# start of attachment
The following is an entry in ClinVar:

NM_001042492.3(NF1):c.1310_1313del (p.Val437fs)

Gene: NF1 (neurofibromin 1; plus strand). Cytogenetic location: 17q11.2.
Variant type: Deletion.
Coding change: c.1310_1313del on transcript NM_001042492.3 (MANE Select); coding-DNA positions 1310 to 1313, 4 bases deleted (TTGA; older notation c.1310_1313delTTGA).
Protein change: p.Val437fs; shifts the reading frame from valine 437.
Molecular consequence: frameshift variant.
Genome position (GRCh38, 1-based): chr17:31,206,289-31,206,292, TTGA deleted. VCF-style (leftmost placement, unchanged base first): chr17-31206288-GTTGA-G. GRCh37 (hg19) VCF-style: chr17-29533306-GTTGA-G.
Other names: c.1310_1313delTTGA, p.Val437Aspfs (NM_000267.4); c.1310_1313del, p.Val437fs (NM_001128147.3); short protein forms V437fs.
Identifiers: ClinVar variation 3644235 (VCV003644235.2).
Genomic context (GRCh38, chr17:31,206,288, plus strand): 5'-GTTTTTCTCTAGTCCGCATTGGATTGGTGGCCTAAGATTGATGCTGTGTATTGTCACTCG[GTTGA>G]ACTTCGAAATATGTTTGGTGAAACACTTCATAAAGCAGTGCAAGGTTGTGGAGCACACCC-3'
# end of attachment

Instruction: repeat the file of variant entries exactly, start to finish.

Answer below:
The following is an entry in ClinVar:

NM_001042492.3(NF1):c.1310_1313del (p.Val437fs)

Gene: NF1 (neurofibromin 1; plus strand). Cytogenetic location: 17q11.2.
Variant type: Deletion.
Coding change: c.1310_1313del on transcript NM_001042492.3 (MANE Select); coding-DNA positions 1310 to 1313, 4 bases deleted (TTGA; older notation c.1310_1313delTTGA).
Protein change: p.Val437fs; shifts the reading frame from valine 437.
Molecular consequence: frameshift variant.
Genome position (GRCh38, 1-based): chr17:31,206,289-31,206,292, TTGA deleted. VCF-style (leftmost placement, unchanged base first): chr17-31206288-GTTGA-G. GRCh37 (hg19) VCF-style: chr17-29533306-GTTGA-G.
Other names: c.1310_1313delTTGA, p.Val437Aspfs (NM_000267.4); c.1310_1313del, p.Val437fs (NM_001128147.3); short protein forms V437fs.
Identifiers: ClinVar variation 3644235 (VCV003644235.2).
Genomic context (GRCh38, chr17:31,206,288, plus strand): 5'-GTTTTTCTCTAGTCCGCATTGGATTGGTGGCCTAAGATTGATGCTGTGTATTGTCACTCG[GTTGA>G]ACTTCGAAATATGTTTGGTGAAACACTTCATAAAGCAGTGCAAGGTTGTGGAGCACACCC-3'